Carolinas HealthCare System
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Carolinas HealthCare System Patient Safety Network Saves $17 Million in Healthcare Costs

Using an integrated, aggressive clinical approach, Carolinas HealthCare System has prevented over 4,400 patient safety events in two years, a 30 percent drop equivalent to more than $17 million savings in related care costs. These outcomes are the result of strong work by hospitals in a collaboration known as the Carolinas HealthCare System Hospital Engagement Network (HEN), developed to catch errors at the point of care and prevent patient harm from happening.

The Carolinas HealthCare System HEN is part of the prestigious national Partnership for Patients HEN initiative led by the Centers for Medicare & Medicaid Services (CMS). The national HEN is a public-private partnership of only 26 health organizations aimed at reducing preventable patient harm by 40 percent and 30-day hospital readmissions by 20 percent by the end of 2014.

“We feel proud to be making a difference in the lives of patients and to be contributing our knowledge and successes to this partnership,” said Roger Ray, MD, MBA, FACPE, executive vice president and chief medical officer for Carolinas HealthCare System. “The work of our teams has for years led to top successes in safety and high quality care, and we look forward to continuing our improvements in key clinical areas, regionally and nationally.”

Teams in the System’s HEN work together and find clinical areas in need of improvement, applying evidence-based practices to improve care across hospitals. This collaborative approach has helped them exceed their goals in several priority areas, including readmissions and adverse drug events.

In 2013, Carolinas HealthCare System hospitals saw as much as a 22 percent decrease in 30-day readmissions for all-cause heart attack, heart failure and pneumonia diagnoses and 14 percent decreases for all-diagnoses. Advanced analytics technologies are helping these hospitals predict high-risk patient readmissions with nearly 80 percent accuracy, helping clinicians determine which patients need comprehensive follow-up care after leaving the hospital.

The System HEN has also further coordinated the way medication safety teams across hospitals prevent patient harm related to high-risk medication use. Care teams have standardized the way they prevent complications from diabetes by better managing patients’ levels of glucose and the possibility of excess bleeding associated with the use of warfarin. Providers are more rigorously reviewing out of range laboratory tests results for glucose and INR which allows them to work on preventing them in the future. As a result the System has seen decreases of 14 percent and 23 percent in the number of patients with harmful levels of blood-clotting factors and glucose.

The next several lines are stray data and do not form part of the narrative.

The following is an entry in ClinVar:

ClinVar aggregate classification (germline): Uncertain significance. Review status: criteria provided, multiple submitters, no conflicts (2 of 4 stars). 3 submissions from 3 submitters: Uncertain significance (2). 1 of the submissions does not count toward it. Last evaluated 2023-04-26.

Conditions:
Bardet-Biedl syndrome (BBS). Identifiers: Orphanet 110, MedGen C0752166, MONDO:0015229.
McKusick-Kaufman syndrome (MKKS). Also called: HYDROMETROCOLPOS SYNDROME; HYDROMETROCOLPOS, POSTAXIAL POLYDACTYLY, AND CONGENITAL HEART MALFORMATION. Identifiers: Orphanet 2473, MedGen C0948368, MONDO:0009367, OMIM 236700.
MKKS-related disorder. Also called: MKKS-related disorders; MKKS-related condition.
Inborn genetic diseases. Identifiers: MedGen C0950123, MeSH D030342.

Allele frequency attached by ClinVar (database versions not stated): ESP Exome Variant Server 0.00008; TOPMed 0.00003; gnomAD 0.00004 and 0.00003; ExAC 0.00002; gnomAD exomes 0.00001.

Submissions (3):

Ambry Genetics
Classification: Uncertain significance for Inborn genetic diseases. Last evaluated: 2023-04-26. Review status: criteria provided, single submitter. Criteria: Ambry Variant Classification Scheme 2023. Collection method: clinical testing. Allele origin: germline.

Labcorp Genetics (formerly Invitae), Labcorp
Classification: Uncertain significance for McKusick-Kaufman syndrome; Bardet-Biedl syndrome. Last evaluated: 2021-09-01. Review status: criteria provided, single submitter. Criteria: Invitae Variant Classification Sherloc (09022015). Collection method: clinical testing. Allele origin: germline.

Other noted improvements of Carolinas HealthCare System HEN hospitals include:

  • A 73 percent reduction in early elective deliveries between 2012 and 2013, exceeding national benchmarks in 2013.
  • A 51 percent reduction in pressure ulcer rates between 2012 and 2013, exceeding national benchmarks.
  • A 53 percent reduction in number of patients who developed ventilator associated pneumonia in 2012, exceeding national benchmarks for the same year.

In recognition of Carolinas HealthCare System’s achievements in the HEN partnership, CMS recently awarded additional funding to the System through the Leading Edge Advanced Practice Topics (LEAPT) project. A select group of CMS HENs are working to achieve additional quality improvements in five additional clinical areas to reduce patient harm, including reducing number of patients with severe sepsis and expanding antimicrobial stewardship. Participation in the LEAPT project was based on achievement in the HEN partnership and Carolinas HealthCare System was one of just two healthcare providers selected for participation in LEAPT.